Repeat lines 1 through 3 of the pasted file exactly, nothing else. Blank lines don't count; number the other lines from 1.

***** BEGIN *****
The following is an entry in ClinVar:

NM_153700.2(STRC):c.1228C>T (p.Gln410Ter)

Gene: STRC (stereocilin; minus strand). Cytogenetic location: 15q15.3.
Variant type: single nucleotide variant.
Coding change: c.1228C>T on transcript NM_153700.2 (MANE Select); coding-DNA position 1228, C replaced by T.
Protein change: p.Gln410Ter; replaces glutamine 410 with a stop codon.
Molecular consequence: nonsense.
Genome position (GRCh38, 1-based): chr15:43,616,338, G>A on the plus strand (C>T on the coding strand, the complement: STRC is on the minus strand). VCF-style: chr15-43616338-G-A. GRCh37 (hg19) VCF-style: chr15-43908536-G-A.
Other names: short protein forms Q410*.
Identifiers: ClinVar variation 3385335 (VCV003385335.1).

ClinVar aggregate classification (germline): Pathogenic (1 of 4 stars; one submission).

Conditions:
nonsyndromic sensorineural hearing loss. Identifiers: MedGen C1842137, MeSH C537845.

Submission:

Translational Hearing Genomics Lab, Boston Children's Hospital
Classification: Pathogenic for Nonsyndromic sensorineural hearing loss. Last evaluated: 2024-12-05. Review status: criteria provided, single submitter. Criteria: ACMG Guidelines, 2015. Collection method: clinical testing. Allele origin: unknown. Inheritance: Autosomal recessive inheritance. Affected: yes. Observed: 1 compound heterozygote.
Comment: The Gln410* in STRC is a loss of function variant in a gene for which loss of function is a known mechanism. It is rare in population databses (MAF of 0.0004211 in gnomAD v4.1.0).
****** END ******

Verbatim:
The following is an entry in ClinVar:

NM_153700.2(STRC):c.1228C>T (p.Gln410Ter)

Gene: STRC (stereocilin; minus strand). Cytogenetic location: 15q15.3.